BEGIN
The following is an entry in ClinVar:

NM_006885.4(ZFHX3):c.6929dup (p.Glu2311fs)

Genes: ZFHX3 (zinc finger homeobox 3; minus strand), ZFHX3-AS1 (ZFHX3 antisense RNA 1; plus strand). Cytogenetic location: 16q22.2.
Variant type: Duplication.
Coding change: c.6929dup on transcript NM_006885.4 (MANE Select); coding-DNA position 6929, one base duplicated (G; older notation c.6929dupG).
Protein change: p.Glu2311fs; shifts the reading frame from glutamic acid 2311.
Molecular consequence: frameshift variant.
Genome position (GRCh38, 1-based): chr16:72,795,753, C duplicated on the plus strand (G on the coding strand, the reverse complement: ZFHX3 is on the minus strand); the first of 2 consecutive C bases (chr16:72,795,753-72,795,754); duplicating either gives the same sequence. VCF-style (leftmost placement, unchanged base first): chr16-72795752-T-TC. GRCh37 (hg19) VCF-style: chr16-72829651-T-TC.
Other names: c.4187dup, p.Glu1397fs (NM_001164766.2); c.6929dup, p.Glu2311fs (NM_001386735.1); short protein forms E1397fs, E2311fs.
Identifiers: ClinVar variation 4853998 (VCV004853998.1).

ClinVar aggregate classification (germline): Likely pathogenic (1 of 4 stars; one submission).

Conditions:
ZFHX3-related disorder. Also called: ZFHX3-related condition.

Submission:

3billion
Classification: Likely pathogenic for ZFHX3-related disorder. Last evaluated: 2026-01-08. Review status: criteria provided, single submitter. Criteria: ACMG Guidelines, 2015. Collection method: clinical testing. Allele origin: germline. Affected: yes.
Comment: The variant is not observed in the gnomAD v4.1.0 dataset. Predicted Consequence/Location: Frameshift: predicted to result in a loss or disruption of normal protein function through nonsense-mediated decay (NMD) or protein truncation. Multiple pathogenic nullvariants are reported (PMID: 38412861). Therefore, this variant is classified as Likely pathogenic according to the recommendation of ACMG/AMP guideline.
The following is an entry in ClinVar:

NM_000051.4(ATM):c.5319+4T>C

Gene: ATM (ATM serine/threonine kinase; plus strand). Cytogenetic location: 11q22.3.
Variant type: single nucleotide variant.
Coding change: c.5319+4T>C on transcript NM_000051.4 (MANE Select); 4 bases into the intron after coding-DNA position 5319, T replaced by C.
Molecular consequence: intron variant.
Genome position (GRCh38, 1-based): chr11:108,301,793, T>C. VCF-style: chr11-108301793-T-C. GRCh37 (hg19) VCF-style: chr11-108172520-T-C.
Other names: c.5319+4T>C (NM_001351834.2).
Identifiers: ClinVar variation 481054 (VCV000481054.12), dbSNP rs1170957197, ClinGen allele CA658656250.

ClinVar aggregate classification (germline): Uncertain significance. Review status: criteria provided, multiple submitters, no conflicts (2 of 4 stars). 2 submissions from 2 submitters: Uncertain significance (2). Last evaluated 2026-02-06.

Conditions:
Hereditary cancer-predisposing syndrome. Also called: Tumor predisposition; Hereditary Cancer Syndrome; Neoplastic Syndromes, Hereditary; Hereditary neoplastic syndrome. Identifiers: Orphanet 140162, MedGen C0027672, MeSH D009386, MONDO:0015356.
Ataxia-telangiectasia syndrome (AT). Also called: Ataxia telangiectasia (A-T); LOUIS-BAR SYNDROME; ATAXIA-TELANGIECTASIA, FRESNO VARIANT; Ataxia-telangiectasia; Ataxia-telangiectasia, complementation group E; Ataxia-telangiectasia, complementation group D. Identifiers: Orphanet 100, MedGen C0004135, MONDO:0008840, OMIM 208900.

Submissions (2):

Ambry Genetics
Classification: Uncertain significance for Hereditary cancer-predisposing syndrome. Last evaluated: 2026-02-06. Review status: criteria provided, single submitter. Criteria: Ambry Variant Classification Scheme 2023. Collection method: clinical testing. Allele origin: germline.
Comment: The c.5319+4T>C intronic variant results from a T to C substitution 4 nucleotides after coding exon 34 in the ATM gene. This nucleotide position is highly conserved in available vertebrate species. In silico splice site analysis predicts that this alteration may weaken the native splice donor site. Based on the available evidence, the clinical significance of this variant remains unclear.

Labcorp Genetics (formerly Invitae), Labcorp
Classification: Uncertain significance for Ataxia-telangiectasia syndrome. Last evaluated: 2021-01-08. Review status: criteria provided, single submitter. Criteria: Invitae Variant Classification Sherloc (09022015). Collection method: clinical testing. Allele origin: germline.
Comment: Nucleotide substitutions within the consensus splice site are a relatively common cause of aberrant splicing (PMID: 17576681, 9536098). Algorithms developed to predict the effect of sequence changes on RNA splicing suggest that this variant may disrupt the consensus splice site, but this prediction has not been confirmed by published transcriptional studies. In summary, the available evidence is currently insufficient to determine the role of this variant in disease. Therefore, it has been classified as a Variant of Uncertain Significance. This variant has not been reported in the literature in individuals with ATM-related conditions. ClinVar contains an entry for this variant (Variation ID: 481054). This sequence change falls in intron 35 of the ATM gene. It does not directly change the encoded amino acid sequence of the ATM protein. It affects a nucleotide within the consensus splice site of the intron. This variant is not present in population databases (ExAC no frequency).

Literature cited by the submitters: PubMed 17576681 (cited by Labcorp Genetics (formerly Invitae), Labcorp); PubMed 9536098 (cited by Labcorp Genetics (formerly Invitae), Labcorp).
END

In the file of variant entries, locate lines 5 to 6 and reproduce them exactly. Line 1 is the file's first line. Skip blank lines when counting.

Coding change: c.6929dup on transcript NM_006885.4 (MANE Select); coding-DNA position 6929, one base duplicated (G; older notation c.6929dupG).
Protein change: p.Glu2311fs; shifts the reading frame from glutamic acid 2311.